There comes a time in the life of any nation when the people must unite for a common purpose. Indeed the maturity of any nation is measured by its ability to identify, negotiate and resolve differences, however intractable.
That time has come for our country.
We must shame those that resort to Pangas and violence to settle difference by showing superior intellectual capacity to engage in constructive dialogue that emphasizes points of commonality than division.
That is why we are happy that the executive and opposition will today sit down and dialogue over the contentious issue of the constitution making process.
As a country we face serious challenges in overcoming the economic, social political, administrative, technical and aesthetic handicaps that we face as a developing country. These challenges are best faced as a united and indivisible people, rather than disparate political groupings pulling in different directions.
Our leaders must hammer out a clear and unambiguous process in which this country will craft and enact a new constitution that will reflect the wishes, aspirations and democratic imperatives of our country.
This will serve as the second liberation of our country.
We should create for ourselves a resilient democracy in which constant reform will prevent any form of citizen upheaval as has been the case in Ukraine where citizens came on the street to demand change. Change, flexibility and accommodation should be inbuilt if our democracy will have strong pillars of Governance including the Judiciary.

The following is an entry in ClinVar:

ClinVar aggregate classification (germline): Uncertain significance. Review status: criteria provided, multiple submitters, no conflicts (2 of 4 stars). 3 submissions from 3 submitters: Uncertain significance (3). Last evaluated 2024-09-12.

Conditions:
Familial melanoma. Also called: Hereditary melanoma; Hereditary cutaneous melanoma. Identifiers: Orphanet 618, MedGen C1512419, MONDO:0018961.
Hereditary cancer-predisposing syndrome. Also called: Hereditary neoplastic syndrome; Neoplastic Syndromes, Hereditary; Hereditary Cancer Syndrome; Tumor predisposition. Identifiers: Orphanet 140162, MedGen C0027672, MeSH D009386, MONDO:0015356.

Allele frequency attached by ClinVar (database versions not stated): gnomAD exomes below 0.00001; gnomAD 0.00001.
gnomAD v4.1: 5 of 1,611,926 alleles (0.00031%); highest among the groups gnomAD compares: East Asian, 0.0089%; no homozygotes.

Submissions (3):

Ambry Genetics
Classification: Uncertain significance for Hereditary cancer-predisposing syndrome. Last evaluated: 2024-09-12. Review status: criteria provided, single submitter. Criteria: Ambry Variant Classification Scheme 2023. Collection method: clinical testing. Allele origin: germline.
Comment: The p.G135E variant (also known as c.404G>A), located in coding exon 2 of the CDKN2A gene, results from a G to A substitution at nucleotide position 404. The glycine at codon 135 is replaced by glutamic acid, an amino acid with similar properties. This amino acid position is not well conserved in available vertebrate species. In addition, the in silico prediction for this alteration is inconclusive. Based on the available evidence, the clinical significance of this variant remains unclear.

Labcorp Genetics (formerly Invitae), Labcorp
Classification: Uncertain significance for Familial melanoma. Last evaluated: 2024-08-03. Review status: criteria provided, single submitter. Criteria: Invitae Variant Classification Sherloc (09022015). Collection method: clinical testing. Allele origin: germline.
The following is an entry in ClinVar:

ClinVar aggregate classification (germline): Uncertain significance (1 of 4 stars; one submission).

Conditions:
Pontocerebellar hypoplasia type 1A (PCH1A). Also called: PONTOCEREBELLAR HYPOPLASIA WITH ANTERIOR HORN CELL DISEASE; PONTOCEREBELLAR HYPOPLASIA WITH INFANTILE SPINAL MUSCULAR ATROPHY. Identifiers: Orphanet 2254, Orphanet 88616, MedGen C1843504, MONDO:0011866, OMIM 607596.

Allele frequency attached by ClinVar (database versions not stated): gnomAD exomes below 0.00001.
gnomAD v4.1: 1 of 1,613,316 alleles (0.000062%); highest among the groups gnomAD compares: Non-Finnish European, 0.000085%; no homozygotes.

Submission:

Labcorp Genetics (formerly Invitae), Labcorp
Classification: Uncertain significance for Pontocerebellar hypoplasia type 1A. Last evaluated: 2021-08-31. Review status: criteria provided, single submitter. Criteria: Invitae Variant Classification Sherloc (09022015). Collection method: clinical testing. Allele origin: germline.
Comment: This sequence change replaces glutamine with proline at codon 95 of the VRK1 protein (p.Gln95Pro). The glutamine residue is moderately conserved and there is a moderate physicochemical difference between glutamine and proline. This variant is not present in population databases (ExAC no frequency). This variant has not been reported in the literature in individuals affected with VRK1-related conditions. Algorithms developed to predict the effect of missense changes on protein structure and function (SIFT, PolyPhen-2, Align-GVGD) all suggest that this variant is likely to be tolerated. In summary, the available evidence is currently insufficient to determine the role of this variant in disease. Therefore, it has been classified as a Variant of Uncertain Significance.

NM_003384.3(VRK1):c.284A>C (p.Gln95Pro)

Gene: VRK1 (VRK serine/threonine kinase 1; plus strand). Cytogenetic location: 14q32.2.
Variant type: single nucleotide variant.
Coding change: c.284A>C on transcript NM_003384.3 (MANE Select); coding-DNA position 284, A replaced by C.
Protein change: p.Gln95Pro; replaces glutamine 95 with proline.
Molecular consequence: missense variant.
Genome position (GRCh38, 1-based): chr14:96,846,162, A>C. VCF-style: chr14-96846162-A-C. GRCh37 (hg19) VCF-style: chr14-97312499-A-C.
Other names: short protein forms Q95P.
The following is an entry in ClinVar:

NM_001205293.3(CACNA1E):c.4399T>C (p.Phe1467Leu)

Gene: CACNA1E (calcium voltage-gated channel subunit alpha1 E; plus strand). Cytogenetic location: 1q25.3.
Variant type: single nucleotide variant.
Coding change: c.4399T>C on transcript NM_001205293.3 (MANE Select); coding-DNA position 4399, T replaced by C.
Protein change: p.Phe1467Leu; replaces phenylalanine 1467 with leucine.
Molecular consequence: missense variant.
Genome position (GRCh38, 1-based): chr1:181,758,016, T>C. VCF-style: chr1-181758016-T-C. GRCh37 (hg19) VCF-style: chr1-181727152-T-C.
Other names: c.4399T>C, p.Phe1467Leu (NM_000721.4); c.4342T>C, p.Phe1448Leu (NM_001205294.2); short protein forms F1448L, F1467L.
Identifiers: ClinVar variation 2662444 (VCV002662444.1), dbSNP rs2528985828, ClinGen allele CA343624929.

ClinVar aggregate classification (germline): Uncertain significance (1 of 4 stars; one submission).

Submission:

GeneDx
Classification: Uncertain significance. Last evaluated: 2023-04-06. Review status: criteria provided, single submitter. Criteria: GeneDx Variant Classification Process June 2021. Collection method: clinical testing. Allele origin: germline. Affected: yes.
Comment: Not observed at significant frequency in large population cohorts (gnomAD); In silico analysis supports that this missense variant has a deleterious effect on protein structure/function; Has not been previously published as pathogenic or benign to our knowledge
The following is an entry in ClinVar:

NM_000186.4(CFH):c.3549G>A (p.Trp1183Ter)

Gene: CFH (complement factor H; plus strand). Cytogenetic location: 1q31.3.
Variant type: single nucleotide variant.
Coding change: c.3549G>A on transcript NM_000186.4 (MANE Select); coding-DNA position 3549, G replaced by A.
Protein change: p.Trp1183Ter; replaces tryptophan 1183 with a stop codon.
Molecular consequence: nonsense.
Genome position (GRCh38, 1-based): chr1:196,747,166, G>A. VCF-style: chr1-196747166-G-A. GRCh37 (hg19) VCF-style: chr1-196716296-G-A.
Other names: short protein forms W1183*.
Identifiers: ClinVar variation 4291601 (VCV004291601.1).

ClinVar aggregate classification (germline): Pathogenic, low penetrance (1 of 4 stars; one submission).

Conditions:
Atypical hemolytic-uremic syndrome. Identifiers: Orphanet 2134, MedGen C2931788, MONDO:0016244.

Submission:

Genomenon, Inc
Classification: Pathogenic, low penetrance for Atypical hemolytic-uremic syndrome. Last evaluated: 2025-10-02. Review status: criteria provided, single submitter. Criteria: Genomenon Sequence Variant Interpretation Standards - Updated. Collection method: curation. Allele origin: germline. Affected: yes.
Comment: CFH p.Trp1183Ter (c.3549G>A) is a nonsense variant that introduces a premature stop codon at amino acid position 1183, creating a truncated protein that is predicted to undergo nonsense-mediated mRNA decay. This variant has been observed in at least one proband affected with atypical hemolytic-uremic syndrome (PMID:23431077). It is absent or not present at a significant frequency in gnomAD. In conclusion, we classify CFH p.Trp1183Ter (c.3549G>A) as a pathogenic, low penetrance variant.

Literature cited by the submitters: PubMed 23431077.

Having attained independence in 1964, time has come for a constitution that truly speaks to the challenges, concerns and aspirations that have undermined our efforts towards creating a truly democratic, independent and representative dispensation.
The attainment of our multi party democracy status in 1991 was but a step towards the creating of a resilient, robust and enduring democracy. The constitutional changes effected then and in subsequent enactments were expedient for the purpose of consolidating and safeguarding the changes made in the second republic.
Time has come for a lasting document, informed by experiences of the last 50 years. We must codify and commit to law the collective experiences that will support and strengthen our ability to negotiate political diversity without putting our democracy in peril.
Our constitution must be robust and resilient to withstand leadership styles to ensure that no leader or group of individuals can subvert and undermine tenets of democracy as enshrined in a comprehensive constitution as the one we have been crafting for ourselves.
Events of the last few weeks have clearly demonstrated that democracy is still superficial otherwise the debate of the constitution making process should have been more orderly, reasonable and well sequenced.
As it stands, there is a serious gulf of mistrust and lack of confidence between the executive and the rest of society as the latter has remained totally adamant in rejecting any semblance of a legal framework that would protect both the process and content of the new constitution.
This has been worrying as it seems to suggest that Government has engaged in the process in very bad faith.
The time has come when the two sides can now sit down, share experiences and hopefully arrive at a compromise that will result in a constitution that will stand the test of time.